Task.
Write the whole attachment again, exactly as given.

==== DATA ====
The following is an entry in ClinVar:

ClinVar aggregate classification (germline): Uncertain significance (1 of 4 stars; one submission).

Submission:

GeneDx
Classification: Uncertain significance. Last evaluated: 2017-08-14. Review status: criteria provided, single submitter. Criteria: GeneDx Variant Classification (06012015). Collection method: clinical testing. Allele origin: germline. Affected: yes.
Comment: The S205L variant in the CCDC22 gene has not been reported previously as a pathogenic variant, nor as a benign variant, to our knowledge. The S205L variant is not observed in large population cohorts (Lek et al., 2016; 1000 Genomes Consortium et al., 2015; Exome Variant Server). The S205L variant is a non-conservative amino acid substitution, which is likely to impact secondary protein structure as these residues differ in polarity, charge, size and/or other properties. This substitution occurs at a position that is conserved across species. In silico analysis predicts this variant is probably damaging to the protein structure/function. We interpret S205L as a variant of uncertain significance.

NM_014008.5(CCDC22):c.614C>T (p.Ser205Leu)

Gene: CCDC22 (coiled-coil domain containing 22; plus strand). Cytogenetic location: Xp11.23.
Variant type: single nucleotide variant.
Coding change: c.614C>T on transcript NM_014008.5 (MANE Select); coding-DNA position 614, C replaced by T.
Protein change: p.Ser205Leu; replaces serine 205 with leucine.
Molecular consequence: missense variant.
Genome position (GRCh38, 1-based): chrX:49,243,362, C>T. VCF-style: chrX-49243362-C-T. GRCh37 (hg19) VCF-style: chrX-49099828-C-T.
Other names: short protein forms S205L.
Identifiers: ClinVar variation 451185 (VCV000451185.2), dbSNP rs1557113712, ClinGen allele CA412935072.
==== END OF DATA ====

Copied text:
The following is an entry in ClinVar:

ClinVar aggregate classification (germline): Uncertain significance (1 of 4 stars; one submission).

Submission:

GeneDx
Classification: Uncertain significance. Last evaluated: 2017-08-14. Review status: criteria provided, single submitter. Criteria: GeneDx Variant Classification (06012015). Collection method: clinical testing. Allele origin: germline. Affected: yes.
Comment: The S205L variant in the CCDC22 gene has not been reported previously as a pathogenic variant, nor as a benign variant, to our knowledge. The S205L variant is not observed in large population cohorts (Lek et al., 2016; 1000 Genomes Consortium et al., 2015; Exome Variant Server). The S205L variant is a non-conservative amino acid substitution, which is likely to impact secondary protein structure as these residues differ in polarity, charge, size and/or other properties. This substitution occurs at a position that is conserved across species. In silico analysis predicts this variant is probably damaging to the protein structure/function. We interpret S205L as a variant of uncertain significance.

NM_014008.5(CCDC22):c.614C>T (p.Ser205Leu)

Gene: CCDC22 (coiled-coil domain containing 22; plus strand). Cytogenetic location: Xp11.23.
Variant type: single nucleotide variant.
Coding change: c.614C>T on transcript NM_014008.5 (MANE Select); coding-DNA position 614, C replaced by T.
Protein change: p.Ser205Leu; replaces serine 205 with leucine.
Molecular consequence: missense variant.
Genome position (GRCh38, 1-based): chrX:49,243,362, C>T. VCF-style: chrX-49243362-C-T. GRCh37 (hg19) VCF-style: chrX-49099828-C-T.
Other names: short protein forms S205L.
Identifiers: ClinVar variation 451185 (VCV000451185.2), dbSNP rs1557113712, ClinGen allele CA412935072.